Worse still, my listed Switzer Dividend Growth Fund fell 4 cents to $2.61 and that’s another reason why I prefer Malcolm over Bill and Pete! However, that’s me being self-interested, but as Paul Keating once observed, if you go to the races and “you see a horse called ‘Self Interest’, back it because you know it’s trying!”

But back to the bigger picture, under Malcolm, the NAB business conditions reading went to a record high, which says businesses had never felt so good about their businesses! By the way, that has recently gone off the boil and I suspect a lot of the political paralysis and internal fighting over tax cuts, energy policy and the fact that banks are being forced to play hardball with borrowers (following the Royal Commission and APRA’s heavy-handedness) have made business life not as good as it was in April, when the reading was the best ever.

And while the Royal Commission has been good for bringing bad banking practices to book, this was a Labor-encouraged development, which has been good socially but negative economically-speaking.

I’ve argued before that if past governments had really cared about financial abuse of ordinary Aussies and small business, they would’ve created a financial consumer claims tribunal that would have blasted banks and other financial bodies for behaving badly.

And now we come to Pete Dutton. If Peter is a hand puppet for the hard right-wingers, we could see him try to win an election on lower energy prices and less immigration. This would appeal to a lot of voters, who hate the rise in energy prices and who believe immigration is excessive.

The first would be good for the economy — lower prices to consumers and lower costs for energy would be pluses — but we’d have to see what kind of international reaction follows, if we give the world committed to fighting climate change the big finger.

There could be trade sanctions from some trading partners but the biggest effect would be brand damage, but I guess a lot of us could live with that.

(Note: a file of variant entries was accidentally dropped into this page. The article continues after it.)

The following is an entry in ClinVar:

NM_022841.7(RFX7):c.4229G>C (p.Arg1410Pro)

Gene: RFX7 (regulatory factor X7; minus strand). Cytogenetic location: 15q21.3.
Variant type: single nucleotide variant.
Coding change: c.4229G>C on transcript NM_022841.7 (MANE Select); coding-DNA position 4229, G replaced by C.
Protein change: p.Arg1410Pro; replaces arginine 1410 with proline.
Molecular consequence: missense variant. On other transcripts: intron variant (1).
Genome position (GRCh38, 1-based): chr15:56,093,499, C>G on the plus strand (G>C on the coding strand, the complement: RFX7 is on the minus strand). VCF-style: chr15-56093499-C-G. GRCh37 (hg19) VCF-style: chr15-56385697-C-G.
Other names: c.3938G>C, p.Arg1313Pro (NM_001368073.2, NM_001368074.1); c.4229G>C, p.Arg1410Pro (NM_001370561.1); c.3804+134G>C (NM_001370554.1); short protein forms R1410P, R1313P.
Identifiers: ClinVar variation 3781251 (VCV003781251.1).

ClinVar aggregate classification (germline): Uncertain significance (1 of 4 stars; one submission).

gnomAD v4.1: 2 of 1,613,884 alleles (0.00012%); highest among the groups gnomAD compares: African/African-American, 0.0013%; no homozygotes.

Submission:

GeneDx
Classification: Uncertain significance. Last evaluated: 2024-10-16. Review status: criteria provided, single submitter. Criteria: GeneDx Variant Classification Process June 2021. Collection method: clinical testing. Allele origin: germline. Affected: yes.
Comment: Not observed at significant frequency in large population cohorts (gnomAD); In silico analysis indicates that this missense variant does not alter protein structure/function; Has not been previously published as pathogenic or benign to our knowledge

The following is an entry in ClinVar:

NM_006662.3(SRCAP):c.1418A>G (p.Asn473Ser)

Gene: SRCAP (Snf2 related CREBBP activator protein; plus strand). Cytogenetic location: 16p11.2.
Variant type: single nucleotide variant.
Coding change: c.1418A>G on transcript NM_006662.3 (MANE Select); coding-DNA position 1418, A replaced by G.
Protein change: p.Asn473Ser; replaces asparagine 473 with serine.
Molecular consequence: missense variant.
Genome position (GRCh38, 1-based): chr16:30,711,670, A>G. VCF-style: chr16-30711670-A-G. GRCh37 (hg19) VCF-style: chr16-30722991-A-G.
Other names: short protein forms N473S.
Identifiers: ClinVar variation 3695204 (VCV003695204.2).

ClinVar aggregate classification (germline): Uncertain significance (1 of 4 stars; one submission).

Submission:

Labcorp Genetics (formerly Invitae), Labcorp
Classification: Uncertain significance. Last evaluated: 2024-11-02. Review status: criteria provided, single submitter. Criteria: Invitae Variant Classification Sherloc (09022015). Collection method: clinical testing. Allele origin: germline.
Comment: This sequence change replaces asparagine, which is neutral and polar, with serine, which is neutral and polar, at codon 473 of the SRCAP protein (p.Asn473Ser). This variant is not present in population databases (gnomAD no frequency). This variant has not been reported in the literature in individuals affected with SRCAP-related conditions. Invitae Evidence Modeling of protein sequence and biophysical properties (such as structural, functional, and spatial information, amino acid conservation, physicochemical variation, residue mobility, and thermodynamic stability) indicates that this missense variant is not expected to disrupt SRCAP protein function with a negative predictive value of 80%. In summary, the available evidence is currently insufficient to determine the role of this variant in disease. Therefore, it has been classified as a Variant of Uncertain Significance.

However, cutting back on immigration would have significant economic effects.

Economists say our 27 years of growth without recession was helped by our big immigration programme. So new immigrants create more jobs than they take and it would reduce demand for housing as well, and that has economic implications as well.

Meanwhile, political experts argue the idea of Malcolm being replaced by Pete would probably help Labor win the next election. This is how Paul Dales from Capital Economics would see an Oz economy under Bill: “If Labor does get in, then that would change the economic outlook. The tax system would be less favourable and the housing market would certainly be in the firing line."

Housing and immigration create economic growth, jobs and income, which in turn helps spending and businesses make better profits, stock prices go higher and our super funds keep doing well like they have since Malcolm’s arrival.

Since September 2015, when Malcolm became PM, the stock market has added around 26% including capital gain and dividends, and have a look at how our best super funds have returned around 9% per annum.

All the above are good reasons why I’m not jumping up and down for joy at the prospects of a new Prime Minister. The current one has his shortcomings and is hopeless at marketing his stronger points but the economy and the stock market (my beats) are looking pretty damn good.

And remember, I’m not some academic economist or sociologist. I have about 50 staff, a big energy bill and pay rent in the CBD of Sydney. But according to my calculations, the pros outweigh the cons with Malcolm T.

Today’s update

The next chapter in this three-part drama will be written tomorrow, with a Libs party room meeting likely. If it does proceed, Prime Minister, Malcolm Turnbull says he won’t stand for the leadership. It’s possible that Scott Morrison could end up as PM and as he was my old Economics student from the University of New South Wales (UNSW), I have to say I am conflicted!

Watch this space for the rest of this political story that has trumped reporting season!

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Published: Thursday, August 23, 2018